Monday, April 27, 2009


I am a clinical psychologist with a coaching practice. Most young and older adults who contact me have already been diagnosed with AD(H)D. Whether or not they take stimulant medication, they seek strategies to help them in the realms that interfere with optimal functioning. But what about the ADDers who have not been tested? Do I do a screening, a short-evaluation or a complete neuropsychological evaluation? Many experts feel that a complete neuropsychological evaluation is necessary, while others indicate that a developmental history, self-report inventory, and a thorough clinical interview of the individual's work or school status, relationship issues, and social life, to name a few, is sufficient.

As for me, I take the latter approach, including the following areas: 1. developmental and school history, 2. the presence of any known learning disability,3. the coexistence of other psychological and medical issues , 4. the responses on various self-report questionnaires. If an adult has just completed high school or college and has high SAT's or GRE's, I only need to do a screening. However, recently a young man came in with a previous psychological evaluation that suggested dyslexia. I'll have to check that out, to determine if his attention problems result from that, or whether his ADD slows down his reading speed and ability to sustain attention on a reading task.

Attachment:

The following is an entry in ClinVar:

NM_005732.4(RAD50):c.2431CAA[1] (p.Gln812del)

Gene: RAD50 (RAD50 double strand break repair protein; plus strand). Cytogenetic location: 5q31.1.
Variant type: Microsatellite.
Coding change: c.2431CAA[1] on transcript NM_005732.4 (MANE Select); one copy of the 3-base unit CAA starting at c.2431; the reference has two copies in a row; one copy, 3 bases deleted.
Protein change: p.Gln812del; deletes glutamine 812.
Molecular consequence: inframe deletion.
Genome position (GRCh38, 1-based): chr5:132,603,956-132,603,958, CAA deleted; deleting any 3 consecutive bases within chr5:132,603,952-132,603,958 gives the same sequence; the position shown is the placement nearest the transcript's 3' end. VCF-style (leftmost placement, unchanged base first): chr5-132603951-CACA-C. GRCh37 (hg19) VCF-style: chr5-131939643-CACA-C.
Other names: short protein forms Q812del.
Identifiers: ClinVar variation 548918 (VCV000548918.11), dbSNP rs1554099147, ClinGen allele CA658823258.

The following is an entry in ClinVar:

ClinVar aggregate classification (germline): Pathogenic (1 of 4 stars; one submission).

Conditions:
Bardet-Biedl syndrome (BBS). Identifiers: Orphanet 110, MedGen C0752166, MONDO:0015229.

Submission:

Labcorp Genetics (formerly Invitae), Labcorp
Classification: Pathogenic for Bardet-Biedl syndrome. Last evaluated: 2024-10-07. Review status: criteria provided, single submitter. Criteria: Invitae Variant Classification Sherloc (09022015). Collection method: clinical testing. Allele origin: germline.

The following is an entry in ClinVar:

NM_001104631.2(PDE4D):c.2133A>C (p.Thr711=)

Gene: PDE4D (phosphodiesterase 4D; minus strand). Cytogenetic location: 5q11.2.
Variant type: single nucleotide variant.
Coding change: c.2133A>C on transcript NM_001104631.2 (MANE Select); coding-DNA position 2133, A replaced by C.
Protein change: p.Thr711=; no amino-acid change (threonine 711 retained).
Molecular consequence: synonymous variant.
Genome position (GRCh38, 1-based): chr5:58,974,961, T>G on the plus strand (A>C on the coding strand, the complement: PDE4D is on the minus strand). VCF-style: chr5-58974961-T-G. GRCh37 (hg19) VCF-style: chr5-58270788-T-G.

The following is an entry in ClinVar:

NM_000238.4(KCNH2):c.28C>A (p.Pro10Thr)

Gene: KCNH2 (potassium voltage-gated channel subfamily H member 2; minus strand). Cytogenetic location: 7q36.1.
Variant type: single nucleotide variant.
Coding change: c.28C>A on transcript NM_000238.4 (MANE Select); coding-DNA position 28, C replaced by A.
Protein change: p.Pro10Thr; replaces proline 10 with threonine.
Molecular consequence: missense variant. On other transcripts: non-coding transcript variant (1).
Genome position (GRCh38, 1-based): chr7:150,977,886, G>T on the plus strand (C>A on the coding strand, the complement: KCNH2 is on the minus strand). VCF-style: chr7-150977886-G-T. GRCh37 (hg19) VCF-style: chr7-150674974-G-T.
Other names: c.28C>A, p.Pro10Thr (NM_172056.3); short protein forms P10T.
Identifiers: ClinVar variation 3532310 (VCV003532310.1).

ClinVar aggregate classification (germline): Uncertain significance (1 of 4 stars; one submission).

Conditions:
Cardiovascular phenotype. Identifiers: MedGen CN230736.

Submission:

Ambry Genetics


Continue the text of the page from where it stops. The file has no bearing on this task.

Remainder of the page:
Many adult ADDers have done very well in their primary and high school years, since they were very bright and could 'wing' it. Then in later life, the demand for self-initiation of tasks and the effort involved became overwhelming. Thus, in these cases a developmental history would not reveal ADD unless there was a hyperactive component(ADHD). I therefore emphasize individualizing the assessment of ADDers, to determine how thorough the testing needs to be. Of those of you who have been diagnosed with ADD or ADHD, how was it determined?

No comments: